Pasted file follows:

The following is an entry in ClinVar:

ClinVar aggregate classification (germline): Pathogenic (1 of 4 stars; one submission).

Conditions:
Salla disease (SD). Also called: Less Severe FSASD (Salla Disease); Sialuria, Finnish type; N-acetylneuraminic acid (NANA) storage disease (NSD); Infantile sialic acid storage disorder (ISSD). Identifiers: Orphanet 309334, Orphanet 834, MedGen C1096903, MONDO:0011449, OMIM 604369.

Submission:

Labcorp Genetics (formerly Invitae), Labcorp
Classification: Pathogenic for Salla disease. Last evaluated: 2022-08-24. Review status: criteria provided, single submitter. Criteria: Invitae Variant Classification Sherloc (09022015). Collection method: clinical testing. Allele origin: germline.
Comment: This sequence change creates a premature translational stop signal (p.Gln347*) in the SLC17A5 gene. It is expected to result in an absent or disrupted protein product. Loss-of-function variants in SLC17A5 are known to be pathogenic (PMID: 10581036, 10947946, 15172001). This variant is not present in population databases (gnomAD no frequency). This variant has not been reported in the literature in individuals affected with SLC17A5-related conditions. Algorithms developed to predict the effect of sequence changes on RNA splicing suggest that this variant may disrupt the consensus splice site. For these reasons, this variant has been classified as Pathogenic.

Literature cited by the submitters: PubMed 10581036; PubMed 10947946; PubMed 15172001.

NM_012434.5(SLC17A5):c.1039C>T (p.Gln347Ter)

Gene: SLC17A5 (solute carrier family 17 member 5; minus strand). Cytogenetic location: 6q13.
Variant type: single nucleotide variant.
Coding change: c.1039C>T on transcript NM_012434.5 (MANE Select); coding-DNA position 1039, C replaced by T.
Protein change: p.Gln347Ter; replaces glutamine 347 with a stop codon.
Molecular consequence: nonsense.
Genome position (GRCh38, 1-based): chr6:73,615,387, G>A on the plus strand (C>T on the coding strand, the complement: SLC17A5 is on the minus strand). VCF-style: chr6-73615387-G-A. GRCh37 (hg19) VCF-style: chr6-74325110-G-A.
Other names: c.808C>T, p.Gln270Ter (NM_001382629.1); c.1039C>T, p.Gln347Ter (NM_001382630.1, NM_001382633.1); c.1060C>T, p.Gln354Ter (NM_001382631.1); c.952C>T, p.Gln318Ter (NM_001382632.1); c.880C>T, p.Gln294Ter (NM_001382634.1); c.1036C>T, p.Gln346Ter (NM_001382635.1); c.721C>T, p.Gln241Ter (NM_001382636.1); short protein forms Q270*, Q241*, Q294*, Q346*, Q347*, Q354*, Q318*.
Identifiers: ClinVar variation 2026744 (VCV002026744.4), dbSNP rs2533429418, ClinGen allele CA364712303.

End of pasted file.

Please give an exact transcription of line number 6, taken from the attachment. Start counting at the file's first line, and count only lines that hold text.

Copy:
Labcorp Genetics (formerly Invitae), Labcorp